In Focus: Megatrends  

What advisers need to know about thematic ETFs

  • To learn about thematic investing and be able to put it in context
  • To understand how thematic funds fit into a portfolio
  • To understand the benefits and pitfalls of thematic ETFs

First and foremost is the index the ETF is tracking. What are the rules that govern how the index is constructed? Are there measures in place to prevent significant exposure to any one company, for example a percentage cap?

What is the geographical breakdown and does it have high exposure to a single country, and if so, what is it? What is the ETF's market cap exposure, is it small-cap, mid-cap, large-cap or mixed?

Understanding how the index is constructed will help to identify how the thematic ETF will fit in with the rest of the portfolio and give a better handle on managing risk going forwards.

It will also ensure that you are getting the exposure you want and whether that exposure is targeted enough or too concentrated.

Another very important consideration when selecting a thematic ETF is its size. While size does not always matter, smaller ETFs will typically have higher total expense ratios, which can be found on the respective ETF websites, as they do not benefit from economies of scale.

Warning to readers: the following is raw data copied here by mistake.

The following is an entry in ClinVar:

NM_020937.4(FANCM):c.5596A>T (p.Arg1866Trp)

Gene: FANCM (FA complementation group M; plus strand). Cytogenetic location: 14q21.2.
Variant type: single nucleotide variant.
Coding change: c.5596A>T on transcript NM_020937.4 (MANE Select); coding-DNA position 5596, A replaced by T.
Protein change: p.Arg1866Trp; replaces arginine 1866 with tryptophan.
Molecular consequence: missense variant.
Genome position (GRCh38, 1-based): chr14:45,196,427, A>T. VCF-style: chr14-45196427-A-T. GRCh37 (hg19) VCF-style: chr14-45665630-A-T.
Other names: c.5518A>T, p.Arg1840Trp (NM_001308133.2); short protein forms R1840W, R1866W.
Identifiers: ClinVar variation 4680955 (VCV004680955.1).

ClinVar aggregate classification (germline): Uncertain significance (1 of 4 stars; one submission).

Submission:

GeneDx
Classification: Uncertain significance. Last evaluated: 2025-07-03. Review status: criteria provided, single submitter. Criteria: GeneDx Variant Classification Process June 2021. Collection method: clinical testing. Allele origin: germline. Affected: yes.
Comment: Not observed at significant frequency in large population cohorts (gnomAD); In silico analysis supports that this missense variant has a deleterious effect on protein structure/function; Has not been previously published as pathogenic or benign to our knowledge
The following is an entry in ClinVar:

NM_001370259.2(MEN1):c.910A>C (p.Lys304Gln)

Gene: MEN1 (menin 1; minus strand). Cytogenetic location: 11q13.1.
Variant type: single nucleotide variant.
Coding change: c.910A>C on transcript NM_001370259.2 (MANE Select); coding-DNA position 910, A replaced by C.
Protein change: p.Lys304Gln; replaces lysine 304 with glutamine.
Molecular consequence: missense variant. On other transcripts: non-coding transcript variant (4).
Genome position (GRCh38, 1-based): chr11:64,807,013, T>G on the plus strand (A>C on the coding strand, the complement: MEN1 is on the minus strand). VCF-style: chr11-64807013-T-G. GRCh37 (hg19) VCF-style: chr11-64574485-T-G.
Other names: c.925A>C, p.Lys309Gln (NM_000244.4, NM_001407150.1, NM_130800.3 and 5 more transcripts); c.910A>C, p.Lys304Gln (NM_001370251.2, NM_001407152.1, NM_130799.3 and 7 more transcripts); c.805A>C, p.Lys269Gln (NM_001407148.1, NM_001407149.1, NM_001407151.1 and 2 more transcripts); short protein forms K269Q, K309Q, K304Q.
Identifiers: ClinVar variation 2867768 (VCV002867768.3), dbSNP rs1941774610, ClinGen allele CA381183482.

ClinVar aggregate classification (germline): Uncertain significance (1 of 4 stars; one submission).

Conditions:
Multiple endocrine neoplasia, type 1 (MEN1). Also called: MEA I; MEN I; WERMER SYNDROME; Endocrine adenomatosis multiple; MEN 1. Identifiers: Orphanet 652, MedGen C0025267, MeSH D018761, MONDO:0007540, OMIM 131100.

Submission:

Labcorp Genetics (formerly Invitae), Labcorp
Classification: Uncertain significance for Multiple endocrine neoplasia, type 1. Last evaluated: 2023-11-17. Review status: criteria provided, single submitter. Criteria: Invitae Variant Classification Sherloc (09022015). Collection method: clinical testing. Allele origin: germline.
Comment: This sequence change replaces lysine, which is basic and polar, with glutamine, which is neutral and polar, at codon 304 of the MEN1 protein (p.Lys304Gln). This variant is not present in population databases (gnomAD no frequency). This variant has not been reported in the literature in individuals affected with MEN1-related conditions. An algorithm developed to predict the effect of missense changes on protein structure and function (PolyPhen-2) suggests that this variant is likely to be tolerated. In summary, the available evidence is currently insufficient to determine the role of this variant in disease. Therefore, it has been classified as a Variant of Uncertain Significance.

Thematic ETFs look for growth in long-term structural trends, such as cyber security (Image credit: Photo by cottonbro)

In addition, smaller ETFs are more liable to closing (if they are not profitable for their masters) and can often have higher spreads, especially if they are investing in more niche areas that are further down the capitalisation food chain or in markets further afield. This brings us onto ETF liquidity. 

ETF liquidity consists of two components, the first is the volume of the ETF itself, ie how much is it traded, and the second component is the volume of the ETF's underlying securities.

Both of these components can impact an ETF's bid offer spread as well as its liquidity.

If an ETF has high trading volume, then buyers and sellers can be matched off and it requires little to no creation or redemption of ETF units. However, if demand outstrips supply, units need to be created or liquidated and securities bought or sold.

If the underlying asset is illiquid, then this can cause problems for the ETF, particularly if you are invested in themes that are based on relatively illiquid holdings such as infrastructure, the emerging markets or even green bonds. 

Finally, replication methodology is another important factor to consider.

If the ETF is synthetically replicated then there will be a swap involved with a counterparty, which introduces counterparty risk.

While a synthetically replicated ETF will typically track better and cost less, it does not come without additional potential risk.

A physically backed ETF, thematic or otherwise, will hold the underlying companies directly. Fortunately, the majority of the big ETF providers all offer physically backed ETFs, however, some of the newer and smaller providers that offer more exotic or niche themes do so via synthetically backed ETFs.